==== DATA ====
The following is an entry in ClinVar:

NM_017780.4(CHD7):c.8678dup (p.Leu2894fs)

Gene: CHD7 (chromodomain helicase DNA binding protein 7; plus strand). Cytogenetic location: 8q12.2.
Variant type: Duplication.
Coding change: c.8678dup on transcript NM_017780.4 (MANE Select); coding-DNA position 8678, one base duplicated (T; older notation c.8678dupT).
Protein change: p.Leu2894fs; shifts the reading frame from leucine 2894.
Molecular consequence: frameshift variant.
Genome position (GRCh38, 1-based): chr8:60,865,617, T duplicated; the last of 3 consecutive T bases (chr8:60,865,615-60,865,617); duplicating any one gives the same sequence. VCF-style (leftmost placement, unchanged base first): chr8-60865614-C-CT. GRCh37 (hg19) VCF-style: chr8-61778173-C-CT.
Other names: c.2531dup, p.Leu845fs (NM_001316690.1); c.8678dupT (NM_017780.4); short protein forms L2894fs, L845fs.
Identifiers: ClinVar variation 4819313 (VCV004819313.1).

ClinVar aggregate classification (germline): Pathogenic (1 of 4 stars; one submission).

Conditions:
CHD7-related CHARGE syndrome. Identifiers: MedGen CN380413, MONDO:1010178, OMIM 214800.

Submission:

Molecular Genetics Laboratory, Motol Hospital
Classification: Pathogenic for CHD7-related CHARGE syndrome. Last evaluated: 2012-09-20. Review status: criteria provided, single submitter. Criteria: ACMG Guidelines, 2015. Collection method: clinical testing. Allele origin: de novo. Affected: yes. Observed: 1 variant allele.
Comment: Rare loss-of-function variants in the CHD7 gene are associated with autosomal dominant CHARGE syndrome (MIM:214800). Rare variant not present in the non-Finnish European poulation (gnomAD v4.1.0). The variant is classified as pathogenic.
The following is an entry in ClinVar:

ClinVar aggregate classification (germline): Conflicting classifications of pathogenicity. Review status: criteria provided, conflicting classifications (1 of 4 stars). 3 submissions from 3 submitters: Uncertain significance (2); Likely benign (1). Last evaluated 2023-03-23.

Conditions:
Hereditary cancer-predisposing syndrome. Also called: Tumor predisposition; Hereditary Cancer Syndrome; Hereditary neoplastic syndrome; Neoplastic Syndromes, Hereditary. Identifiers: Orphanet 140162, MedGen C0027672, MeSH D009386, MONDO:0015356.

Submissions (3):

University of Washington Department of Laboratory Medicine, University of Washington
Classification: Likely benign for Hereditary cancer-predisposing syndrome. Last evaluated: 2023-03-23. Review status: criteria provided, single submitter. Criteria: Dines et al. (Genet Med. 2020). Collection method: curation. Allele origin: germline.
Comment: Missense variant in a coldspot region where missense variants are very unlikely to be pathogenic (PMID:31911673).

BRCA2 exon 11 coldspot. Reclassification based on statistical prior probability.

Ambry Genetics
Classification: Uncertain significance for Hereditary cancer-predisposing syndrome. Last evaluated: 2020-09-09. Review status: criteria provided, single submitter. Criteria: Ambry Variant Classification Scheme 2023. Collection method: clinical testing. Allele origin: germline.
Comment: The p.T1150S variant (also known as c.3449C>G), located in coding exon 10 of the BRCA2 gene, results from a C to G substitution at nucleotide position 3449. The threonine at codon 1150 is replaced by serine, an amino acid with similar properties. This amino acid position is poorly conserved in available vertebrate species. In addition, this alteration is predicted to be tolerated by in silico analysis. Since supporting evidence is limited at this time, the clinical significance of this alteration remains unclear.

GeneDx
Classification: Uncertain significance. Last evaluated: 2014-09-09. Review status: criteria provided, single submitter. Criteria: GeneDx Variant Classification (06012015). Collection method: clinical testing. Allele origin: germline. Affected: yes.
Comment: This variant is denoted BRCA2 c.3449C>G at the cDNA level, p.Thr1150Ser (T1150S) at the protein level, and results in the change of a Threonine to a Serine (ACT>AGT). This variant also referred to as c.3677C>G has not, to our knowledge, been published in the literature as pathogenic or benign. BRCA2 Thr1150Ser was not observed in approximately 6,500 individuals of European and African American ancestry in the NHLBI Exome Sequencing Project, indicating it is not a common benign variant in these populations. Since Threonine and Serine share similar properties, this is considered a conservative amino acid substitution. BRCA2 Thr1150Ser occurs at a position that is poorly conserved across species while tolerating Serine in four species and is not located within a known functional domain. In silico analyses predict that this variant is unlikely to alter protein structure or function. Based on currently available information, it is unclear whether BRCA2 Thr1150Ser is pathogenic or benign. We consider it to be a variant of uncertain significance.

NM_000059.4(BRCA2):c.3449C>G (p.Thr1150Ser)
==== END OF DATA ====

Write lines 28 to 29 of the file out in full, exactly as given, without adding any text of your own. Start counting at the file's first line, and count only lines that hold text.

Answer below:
Classification: Uncertain significance for Hereditary cancer-predisposing syndrome. Last evaluated: 2020-09-09. Review status: criteria provided, single submitter. Criteria: Ambry Variant Classification Scheme 2023. Collection method: clinical testing. Allele origin: germline.
Comment: The p.T1150S variant (also known as c.3449C>G), located in coding exon 10 of the BRCA2 gene, results from a C to G substitution at nucleotide position 3449. The threonine at codon 1150 is replaced by serine, an amino acid with similar properties. This amino acid position is poorly conserved in available vertebrate species. In addition, this alteration is predicted to be tolerated by in silico analysis. Since supporting evidence is limited at this time, the clinical significance of this alteration remains unclear.